Have you ever watched a commercial and said: “I can do better than that!” Then you may want to consider a career in advertising. But how do you know if this career is right for you? See if these elements line up with your personality and career goals. If you are creative and like to write or design, you’ve already added advertising to your top five list of career opportunities. Working in a major ad agency’s creative department is a dream job for most but you may find you would rather work in a small ad agency, in-house agency or even on your own as a freelancer.

You’ll be working as a team and your creative personality will not only be valued, it will be relied upon every day. Even if your copy comes back with red marks all over it, you’re the one the Creative Director is counting on to write that copy. If your design is marked up, you’re still the one that needs to make the changes to get the ad completed on time.

Advertising jobs aren’t just for creative guys. When you think of advertising, you may automatically imagine a room full of creative people hammering out ideas into one solid ad campaign. Copywriters, graphic designers, creative directors, art directors and other creative people do work together in these types of settings. However, there are plenty of other types of people involved in a successful ad campaign that don’t actually create the ads. Account Executives, Traffic Managers, Media Coordinators, Media Directors, Researchers and other non-creative’s work in the advertising industry.

These people are just as crucial to a client’s successful ad campaign as the creative’s who develop the campaign’s concept. Many of the non-creative positions in advertising also work directly with the client. For example, an account executive is a liaison between the client and the creative department. He must work closely with both to make sure the client’s needs are being met in every step of the ad campaign.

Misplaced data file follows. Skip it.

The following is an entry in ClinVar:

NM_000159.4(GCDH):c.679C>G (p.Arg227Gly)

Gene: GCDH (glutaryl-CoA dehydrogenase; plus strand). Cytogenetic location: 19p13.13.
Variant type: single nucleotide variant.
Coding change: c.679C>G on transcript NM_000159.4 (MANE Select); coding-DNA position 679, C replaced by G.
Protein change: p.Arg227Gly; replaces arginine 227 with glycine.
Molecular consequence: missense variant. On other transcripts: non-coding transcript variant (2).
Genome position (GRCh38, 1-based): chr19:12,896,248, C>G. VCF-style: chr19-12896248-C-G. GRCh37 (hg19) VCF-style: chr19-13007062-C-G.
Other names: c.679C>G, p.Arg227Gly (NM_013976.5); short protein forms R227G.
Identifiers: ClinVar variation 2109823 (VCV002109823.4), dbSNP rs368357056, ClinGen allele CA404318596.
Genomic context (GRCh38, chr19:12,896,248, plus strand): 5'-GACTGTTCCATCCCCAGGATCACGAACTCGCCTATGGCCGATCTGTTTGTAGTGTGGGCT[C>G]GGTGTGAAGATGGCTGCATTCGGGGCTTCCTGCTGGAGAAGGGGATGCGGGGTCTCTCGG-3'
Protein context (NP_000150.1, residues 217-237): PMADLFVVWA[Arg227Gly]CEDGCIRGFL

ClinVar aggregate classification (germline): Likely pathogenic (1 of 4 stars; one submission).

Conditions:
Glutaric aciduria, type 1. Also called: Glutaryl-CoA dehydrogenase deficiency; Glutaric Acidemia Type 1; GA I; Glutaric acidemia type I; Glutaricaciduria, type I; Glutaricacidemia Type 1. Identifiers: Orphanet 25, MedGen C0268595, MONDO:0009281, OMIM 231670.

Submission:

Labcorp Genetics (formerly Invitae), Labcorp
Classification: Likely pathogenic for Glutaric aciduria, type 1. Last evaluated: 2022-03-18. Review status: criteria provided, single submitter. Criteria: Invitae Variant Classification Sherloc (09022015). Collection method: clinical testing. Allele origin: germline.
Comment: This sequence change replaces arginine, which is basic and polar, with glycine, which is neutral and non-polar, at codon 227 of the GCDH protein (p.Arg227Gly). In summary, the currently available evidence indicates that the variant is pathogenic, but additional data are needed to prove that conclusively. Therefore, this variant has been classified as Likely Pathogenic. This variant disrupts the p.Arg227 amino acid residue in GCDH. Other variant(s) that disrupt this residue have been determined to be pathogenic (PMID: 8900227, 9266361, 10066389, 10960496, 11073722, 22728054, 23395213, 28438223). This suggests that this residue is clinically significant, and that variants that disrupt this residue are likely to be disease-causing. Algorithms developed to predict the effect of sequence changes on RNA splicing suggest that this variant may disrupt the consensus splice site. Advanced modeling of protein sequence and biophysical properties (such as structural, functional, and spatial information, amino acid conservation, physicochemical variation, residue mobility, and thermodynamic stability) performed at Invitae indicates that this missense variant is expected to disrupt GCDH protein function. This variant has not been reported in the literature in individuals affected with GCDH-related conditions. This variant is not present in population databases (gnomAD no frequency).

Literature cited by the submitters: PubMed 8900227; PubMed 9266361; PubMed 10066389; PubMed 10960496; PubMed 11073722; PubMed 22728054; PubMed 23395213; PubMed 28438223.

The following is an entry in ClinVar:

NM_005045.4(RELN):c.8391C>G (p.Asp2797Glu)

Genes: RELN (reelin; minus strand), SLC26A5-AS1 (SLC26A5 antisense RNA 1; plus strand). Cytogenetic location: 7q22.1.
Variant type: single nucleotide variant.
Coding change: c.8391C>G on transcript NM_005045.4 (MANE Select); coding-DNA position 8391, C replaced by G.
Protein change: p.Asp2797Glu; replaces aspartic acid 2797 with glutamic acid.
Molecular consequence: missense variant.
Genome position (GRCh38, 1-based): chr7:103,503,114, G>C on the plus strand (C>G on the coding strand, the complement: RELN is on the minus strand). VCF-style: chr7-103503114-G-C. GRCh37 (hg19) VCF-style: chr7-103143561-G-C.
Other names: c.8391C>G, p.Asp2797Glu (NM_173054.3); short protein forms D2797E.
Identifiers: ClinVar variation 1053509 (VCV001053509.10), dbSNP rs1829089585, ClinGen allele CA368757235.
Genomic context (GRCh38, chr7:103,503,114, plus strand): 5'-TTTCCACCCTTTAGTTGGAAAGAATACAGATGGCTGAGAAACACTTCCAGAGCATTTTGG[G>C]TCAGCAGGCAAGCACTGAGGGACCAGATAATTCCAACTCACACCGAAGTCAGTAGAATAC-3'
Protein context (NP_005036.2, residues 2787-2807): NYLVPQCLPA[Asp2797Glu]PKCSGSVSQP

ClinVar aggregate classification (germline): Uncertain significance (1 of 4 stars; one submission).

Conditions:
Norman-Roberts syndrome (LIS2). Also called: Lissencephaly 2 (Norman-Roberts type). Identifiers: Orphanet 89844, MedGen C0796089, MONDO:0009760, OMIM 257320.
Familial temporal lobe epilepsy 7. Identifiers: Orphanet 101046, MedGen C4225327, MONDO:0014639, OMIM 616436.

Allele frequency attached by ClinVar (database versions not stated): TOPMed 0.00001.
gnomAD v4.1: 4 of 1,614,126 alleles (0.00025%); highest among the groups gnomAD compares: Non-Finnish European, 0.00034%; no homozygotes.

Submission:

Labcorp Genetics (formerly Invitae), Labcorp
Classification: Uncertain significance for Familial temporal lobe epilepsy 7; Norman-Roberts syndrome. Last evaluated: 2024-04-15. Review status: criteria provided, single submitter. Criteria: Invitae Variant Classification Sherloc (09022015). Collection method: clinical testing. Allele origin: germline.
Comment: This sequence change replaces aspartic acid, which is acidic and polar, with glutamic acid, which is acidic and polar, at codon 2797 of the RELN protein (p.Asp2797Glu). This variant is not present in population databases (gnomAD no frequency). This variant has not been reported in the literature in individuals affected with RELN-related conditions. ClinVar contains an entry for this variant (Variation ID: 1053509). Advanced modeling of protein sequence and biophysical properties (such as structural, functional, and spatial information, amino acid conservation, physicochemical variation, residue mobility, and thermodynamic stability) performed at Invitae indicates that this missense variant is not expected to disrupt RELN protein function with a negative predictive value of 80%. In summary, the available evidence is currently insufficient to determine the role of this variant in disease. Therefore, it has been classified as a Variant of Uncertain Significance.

Advertising is the greatest art form of the 20th century.
-Marshall McLuhan

In this high pressure environment, folks have lost their jobs over a failed ad campaign. When a client pulls his money because he wasn’t happy with the results, the proverbial heads do roll. You’re partially responsible for an ad campaign’s success or failure. This is great when the campaign is a huge hit. You share in the glory. When the campaign is a flop, you also share in the bad times with your colleagues.

This high pressure environment isn’t for everyone. Short deadlines, last minute changes and sitting in the boss office when it’s time to take the heat for an unsuccessful ad campaign, have caused many ad professionals to change careers. Working in advertising is rewarding and challenging. But for many people just starting out, the challenge seems to be getting that first big break into the industry.

  • Internships
  • Take an entry level position
  • Freelance
  • Create you own ads
  • Contact publishers

Working in advertising is, in fact, a much respected profession. Unfortunately, there are those that think because you are trying to sell something through advertising that you’re trying to trick or deceive the public. There are plenty of opportunities for those who want to get started in this field. This doesn’t mean you’re going to get that corner office with a view, the prestigious income and creative control of advertising campaigns with your first job.

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There’s a lot of legwork you’re going to have to do. But if you’re serious about your career in the industry, you can break in.

Welcome to the World of Advertising!.